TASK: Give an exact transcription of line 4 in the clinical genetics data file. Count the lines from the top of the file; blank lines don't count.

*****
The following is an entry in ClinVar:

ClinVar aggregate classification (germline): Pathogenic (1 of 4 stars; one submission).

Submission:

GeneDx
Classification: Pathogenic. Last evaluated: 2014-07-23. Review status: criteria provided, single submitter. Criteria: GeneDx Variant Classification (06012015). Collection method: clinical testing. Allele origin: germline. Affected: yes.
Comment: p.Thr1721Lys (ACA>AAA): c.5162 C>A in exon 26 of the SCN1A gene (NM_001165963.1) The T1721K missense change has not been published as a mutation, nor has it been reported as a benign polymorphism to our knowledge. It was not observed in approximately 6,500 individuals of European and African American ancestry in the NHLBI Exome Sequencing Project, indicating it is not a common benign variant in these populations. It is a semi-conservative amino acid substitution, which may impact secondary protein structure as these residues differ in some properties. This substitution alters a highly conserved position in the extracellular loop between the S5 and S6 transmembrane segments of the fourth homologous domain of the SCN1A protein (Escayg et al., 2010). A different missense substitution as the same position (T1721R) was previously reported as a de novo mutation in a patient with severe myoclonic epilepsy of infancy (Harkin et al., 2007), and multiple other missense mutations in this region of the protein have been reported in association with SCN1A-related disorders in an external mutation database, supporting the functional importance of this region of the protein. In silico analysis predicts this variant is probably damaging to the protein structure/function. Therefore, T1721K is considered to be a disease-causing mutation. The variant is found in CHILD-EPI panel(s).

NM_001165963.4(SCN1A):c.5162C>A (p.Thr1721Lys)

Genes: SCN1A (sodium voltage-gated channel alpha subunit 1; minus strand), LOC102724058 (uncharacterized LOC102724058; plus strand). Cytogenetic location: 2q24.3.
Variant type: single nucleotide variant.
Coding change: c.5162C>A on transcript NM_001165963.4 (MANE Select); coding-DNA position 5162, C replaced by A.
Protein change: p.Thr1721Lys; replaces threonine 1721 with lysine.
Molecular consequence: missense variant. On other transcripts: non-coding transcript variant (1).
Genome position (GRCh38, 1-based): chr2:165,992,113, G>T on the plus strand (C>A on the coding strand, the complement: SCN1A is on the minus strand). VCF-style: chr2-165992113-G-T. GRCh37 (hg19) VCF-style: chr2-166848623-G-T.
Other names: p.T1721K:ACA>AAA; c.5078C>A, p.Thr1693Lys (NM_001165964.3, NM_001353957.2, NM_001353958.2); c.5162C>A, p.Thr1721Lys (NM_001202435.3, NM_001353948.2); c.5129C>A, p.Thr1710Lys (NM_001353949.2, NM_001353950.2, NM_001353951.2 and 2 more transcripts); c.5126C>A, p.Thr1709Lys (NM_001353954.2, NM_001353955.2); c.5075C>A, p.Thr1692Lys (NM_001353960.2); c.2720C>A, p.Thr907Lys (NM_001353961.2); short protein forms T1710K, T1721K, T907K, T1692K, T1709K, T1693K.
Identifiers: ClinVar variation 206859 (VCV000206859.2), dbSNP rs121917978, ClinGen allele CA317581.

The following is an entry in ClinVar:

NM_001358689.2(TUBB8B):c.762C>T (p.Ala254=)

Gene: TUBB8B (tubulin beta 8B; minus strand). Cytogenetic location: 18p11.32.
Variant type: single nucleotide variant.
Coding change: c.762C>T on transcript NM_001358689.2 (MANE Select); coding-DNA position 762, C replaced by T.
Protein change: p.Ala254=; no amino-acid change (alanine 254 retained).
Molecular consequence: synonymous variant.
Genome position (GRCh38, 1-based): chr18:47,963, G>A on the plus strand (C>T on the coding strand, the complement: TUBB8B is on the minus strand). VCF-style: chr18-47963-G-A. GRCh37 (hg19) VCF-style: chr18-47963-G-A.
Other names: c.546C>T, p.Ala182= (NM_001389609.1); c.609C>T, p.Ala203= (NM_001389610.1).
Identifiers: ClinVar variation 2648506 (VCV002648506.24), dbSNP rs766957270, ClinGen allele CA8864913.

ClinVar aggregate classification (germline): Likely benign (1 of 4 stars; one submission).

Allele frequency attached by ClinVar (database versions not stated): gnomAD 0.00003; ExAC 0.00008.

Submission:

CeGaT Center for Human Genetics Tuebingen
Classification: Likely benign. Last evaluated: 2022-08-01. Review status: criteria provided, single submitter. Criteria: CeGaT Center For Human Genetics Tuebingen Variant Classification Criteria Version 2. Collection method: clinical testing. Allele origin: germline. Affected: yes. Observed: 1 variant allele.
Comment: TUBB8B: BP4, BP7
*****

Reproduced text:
GeneDx